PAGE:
What happens to your hair in perimenopause, plus hair care products that help...

Is it your crowning glory or does it drive you to despair? Yes, we’re talking about hair and what might be happening to it during perimenopause. Hair changes during perimenopause aren’t inevitable – you might have none or only slight changes - but they certainly affect many women. We’re taking at look at the type of changes in your hair that you might see, what causes them, and what products can help you look after your hair during perimenopause.

What sort of hair changes can happen in perimenopause?

The most common changes to hair that you might notice as you move into and through perimenopause are:

  • changes in texture – your hair might become -
    • coarser
    • drier
    • more brittle
  • hair loss and thinning.

Genetics, heritage and hair type – thick and luxuriant or fine and flyaway – all have a role to play and, historically, women of Asian heritage have experienced less hair loss in middle years than, say, women of Caucasian or Afro-Caribbean heritage. That does seem to be changing, however, given changes such as diet, and living in a more westernised and industrialised environment.

Why does perimenopause cause hair changes?

Perimenopause marks the gradual transition to full menopause and can last for several years. It’s when we start to see changes in hormonal levels; for example, our bodies begin to produce less oestrogen. It’s this loss of oestrogen that has the greatest effect on our hair and can cause changes to the texture and thickness of your hair.

What else can cause changes to the hair during perimenopause?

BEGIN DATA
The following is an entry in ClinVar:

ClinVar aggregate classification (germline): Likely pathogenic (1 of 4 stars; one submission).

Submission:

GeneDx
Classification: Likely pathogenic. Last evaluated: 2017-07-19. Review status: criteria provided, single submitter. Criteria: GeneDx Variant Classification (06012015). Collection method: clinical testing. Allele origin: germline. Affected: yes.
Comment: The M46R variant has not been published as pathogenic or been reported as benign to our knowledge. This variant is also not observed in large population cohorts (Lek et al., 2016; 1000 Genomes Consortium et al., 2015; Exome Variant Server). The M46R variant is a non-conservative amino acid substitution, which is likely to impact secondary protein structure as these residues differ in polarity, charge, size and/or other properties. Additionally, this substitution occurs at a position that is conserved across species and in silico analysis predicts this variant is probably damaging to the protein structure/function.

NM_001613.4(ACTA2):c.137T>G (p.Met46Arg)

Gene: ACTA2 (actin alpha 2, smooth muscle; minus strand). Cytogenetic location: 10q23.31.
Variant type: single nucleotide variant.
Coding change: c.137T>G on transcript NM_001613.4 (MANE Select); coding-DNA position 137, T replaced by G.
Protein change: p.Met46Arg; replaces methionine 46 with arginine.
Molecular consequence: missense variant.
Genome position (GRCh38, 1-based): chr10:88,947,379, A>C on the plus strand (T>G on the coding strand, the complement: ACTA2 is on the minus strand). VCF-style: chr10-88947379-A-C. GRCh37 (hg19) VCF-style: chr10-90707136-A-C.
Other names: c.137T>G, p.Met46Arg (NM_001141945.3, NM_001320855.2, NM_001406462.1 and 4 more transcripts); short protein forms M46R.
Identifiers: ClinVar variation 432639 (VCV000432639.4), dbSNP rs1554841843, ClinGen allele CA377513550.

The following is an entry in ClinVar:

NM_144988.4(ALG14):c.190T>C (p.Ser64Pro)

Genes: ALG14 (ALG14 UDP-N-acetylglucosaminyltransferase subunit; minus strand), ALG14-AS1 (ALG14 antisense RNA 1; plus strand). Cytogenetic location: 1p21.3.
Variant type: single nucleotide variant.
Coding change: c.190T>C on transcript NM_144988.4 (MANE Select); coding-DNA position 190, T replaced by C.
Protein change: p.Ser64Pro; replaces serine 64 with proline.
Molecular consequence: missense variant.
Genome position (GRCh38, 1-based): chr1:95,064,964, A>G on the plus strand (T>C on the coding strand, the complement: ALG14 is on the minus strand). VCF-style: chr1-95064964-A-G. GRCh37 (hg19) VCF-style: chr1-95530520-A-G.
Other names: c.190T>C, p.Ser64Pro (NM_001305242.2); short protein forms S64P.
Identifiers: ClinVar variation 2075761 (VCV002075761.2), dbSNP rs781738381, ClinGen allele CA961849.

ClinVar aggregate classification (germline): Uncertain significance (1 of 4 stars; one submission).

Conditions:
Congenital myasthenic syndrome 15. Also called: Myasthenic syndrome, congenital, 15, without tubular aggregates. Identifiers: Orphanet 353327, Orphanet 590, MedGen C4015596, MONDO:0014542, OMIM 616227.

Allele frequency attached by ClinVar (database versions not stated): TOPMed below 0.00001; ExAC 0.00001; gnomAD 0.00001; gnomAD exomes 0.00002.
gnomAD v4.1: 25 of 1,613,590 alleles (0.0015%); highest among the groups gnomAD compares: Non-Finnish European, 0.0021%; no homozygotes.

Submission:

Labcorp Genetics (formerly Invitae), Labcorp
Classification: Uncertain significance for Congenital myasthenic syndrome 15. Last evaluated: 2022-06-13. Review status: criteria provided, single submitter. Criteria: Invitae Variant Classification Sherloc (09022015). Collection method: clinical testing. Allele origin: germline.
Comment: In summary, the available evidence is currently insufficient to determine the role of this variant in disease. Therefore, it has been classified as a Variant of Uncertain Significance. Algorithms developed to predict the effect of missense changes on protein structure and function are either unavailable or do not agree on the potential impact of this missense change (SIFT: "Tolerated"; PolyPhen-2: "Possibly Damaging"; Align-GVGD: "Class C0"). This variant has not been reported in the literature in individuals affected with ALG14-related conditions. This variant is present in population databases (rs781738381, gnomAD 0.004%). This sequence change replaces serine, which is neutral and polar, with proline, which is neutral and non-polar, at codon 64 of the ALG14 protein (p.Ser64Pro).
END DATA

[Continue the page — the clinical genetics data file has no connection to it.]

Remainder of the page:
Although you may see changes in your hair during perimenopause, it may not be the cause of changes to, say, colour, texture and thickness. Certain types of pharmaceutical drugs can trigger changes in hair colour and texture, and hair loss can be caused by medical conditions such as:

  • anaemia (iron deficiency)
  • hypothyroidism
  • lupus
  • protein deficiency

It’s vital therefore to find out the actual cause of any changes, especially hair loss, so do consult your GP for an accurate diagnosis and appropriate treatment.

Other major causes of hair loss include:

  • excess alcohol
  • smoking
  • stress

And, if you go through childbirth as you begin to move into perimenopause, you might also find yourself dealing with thinning hair, due to the massive hormone imbalance and shifts that your body has had to cope with.

Looking after your hair in perimenopause – our top tips

Even if you haven’t noticed any changes yet, it makes sense to take the best possible care of your hair as you move towards full menopause and beyond. Here are our top tips for hair care in perimenopause:

Keep it natural – if you’ve always relied on chemical tints, dyes, bleach or relaxers, this is the time to ease up and revert to your natural hair texture, curls or colour. If you still want a lift, opt for natural, organic non-chemical colouring for a lift and if you’re not keen on tight curls, try a pixie cut or make a feature of those curls – and make them more manageable - with an eye-catching bandana.

Don’t use harsh, chemical-laden shampoos - try washing your hair less frequently and, if possible, let it dry naturally.

Don’t overdo the heat – if you blow dry your hair after shampooing or use electric curling tongs or straighteners, avoid high-heat settings, as these can damage your hair and make hair loss worse. The same goes for extra-hold hair spray.

A head massage can help – many hair salons now offer head massages, using essential oils – which can stimulate hair growth. So, if your salon suggests one, say yes! Otherwise, it’s easy to give yourself a head massage, or ask your partner. Recommended oils for hair growth include: cedarwood, lavender, rosemary and thyme.

Eat well – and your hair will thank you. Aim for as varied a diet as possible, with plenty of whole foods, dark green leafy vegetables, healthy fats (such as olive oil) and the right amount of protein.